From July 9th to July 11th, 2018, Casablanca, Morocco, hosted an important international conference on Sources of Pluralism in Islamic Thought. This is a topical subject, but above all one worthy of being debated with the wider public, whose perception is that Islam has been a never-changing monolith with no internal differentiations since the days of the Prophet Muhammad.
The conference was organised by ResetDoc – Dialogues of Civilizations of Milan (director Giancarlo Bosetti), by the King Abdul ‘Aziz al-Sa‘ud Foundation for Islamic Studies in Casablanca and the Granada Institute for Higher Education and Research (directed by Mohammed Ben Salah) and speakers included about thirty scholars, mainly from the Islamic world, as well as a few European and American ones.
It was not hard to prove how there are multiple roots of pluralism in Islamic thought, ranging from the caliphate’s cosmopolitanism to the normative diversification of religious law, from the environmentalism of some Islamist movements to their traditional roots and to the (mainly unknown) political function of mysticism or Sufism.
The speakers therefore addressed subjects ranging from the hermeneutic problems of classical theologians and philosophers (we would call them “medieval”) such as al-Farabi (died 950), Averroes (died 1198) and Ibn Taymiyya (died 1328), to European Islam’s more strictly current issues. In this last case, the conference addressed above all the space that must be reserved to traditional religious authority within a non-traditional context or even a non-Islamic one, as well as educational systems in contemporary pluralistic societies.
Issues concerning the individual in relation to community holism, of particular importance in Islam, were also addressed, as was the inclusion and exclusion that involves European Muslims who are a minority, as well as religious minorities in Muslim countries, as were problems concerning the thorny issue of the training of imams.
In Western Europe as well as in Italy, the subject of training imams is particularly felt due to fears arising from the possibility that religious preachers could spread radical messages. This problem has been addressed in a book by Mohammed Hashas, also the main scientific organiser of this conference, and was discussed at a special round table.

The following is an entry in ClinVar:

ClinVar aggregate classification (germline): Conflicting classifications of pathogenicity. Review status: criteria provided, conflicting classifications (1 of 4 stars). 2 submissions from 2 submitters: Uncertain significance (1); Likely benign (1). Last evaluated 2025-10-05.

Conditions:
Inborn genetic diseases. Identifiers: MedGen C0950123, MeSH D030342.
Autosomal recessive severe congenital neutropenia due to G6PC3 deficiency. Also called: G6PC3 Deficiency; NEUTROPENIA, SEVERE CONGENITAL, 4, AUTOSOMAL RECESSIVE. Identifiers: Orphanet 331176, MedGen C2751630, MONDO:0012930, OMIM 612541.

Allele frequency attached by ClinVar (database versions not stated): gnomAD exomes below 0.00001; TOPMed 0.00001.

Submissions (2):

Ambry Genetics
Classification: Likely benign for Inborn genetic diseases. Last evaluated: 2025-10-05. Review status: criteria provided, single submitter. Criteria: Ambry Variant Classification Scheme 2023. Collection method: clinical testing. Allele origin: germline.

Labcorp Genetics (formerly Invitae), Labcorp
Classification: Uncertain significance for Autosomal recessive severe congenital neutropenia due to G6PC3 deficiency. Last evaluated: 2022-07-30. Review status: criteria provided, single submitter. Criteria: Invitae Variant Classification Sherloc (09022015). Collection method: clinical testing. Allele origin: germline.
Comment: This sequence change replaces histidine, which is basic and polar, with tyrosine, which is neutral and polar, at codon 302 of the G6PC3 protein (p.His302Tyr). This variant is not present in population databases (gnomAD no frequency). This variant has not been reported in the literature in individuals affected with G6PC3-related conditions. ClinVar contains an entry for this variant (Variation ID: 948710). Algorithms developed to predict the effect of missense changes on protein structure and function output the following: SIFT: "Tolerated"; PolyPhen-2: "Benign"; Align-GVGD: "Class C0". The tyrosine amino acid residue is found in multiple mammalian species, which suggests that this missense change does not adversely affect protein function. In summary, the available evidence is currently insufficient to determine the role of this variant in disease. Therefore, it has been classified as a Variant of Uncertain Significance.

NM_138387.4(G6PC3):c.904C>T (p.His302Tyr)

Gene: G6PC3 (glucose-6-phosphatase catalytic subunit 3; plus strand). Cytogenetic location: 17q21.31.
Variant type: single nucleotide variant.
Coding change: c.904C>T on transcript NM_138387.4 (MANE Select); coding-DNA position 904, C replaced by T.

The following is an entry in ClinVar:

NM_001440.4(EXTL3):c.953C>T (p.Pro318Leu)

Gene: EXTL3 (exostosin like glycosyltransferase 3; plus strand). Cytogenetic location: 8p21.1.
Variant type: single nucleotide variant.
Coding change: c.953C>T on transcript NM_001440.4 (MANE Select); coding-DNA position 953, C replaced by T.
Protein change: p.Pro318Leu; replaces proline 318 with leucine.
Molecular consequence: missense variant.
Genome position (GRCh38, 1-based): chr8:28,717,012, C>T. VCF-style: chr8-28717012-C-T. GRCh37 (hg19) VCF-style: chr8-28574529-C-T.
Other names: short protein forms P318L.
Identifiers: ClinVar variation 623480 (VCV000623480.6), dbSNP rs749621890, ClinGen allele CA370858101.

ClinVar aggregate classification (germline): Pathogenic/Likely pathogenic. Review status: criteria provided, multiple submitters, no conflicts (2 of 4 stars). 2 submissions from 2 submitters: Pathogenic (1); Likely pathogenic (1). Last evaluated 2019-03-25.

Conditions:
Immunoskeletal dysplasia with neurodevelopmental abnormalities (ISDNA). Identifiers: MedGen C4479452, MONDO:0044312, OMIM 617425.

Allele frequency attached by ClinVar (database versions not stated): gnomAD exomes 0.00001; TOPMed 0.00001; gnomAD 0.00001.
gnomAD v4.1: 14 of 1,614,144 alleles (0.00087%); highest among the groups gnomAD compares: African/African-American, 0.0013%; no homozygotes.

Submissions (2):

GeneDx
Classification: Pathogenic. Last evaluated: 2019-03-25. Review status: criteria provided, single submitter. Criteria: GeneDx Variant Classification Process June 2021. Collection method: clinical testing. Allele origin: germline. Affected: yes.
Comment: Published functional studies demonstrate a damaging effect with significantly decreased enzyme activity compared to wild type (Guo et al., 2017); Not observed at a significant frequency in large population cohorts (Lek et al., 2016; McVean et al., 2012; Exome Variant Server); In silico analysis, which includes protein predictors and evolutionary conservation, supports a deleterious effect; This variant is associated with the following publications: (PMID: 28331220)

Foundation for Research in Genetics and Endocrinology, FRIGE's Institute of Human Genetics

In spite of frequent references to hermeneutic methodologies, discussed, however, at a rather general than more specific level, what surprised me most was the lack of in-depth discussions concerning the Qur’an as revealed Book. Of course the Holy Book was mentioned, especially during the first session of the conference when Asma Afsaruddin spoke of the enhancement of religious dialogue in the Islamic tradition, while Shabbir Akhtar addressed the relations between Western Christianity and Islam, but is never emerged at the centre of the debate.
This absence implies a degree of ambiguity regards to both the problem of the pluralism of Islamic thought’s sources and the problem of its reform and advancement. While on the one hand, as a religion, or rather as an ideology, Islam, being founded on a “Book”, cannot avoid textual references to revelation, on the other it is evident that religious reformism differs from reform of religion.
Religious reformism implies that those implementing it should maintain a solid reference to religion. Reform of religion can instead reach the point of doing without it and become transformed into a more or less disguised secularism. It is useful to consider a few examples. One of the subjects discussed at this conference involved the modernism and reformism (islah) that engaged the Muslim world in the 19th and 20th centuries as a reaction to the challenge coming from the West, which had colonised and subjected to its dominium most of the Islamic lands.
The issues of modernism and reformism have been enlivening the debates of Muslim intellectuals for at least 150 years, if not more, at a political-institutional level, considering that the West had, so to speak, exported to the Muslim world the modern state, the parliamentary system and capitalism, as well as at a cultural and intellectual level, considering that the concepts of nationalism, secularism and democracy had not previously been processed by Islamic thought.
Hence a pivotal figure of modernist reformism such as the Egyptian Muhammad ‘Abduh (1849-1905), an active promoter, among other matters, of a renewal of the traditional educational system used by the al-Azhar Sunni University, became the bone of contention between those, like the Tunisian Professor Mohammed Haddad who presented his most recent book in Casablanca and exalts him as a secularist ready to renounce religion so as to be able to pursue reform (but that would no longer be religious reformism), and those like Tariq Ramadan (not present at this conference), who considers him the source of the Muslim Brotherhood’s Islamist thought.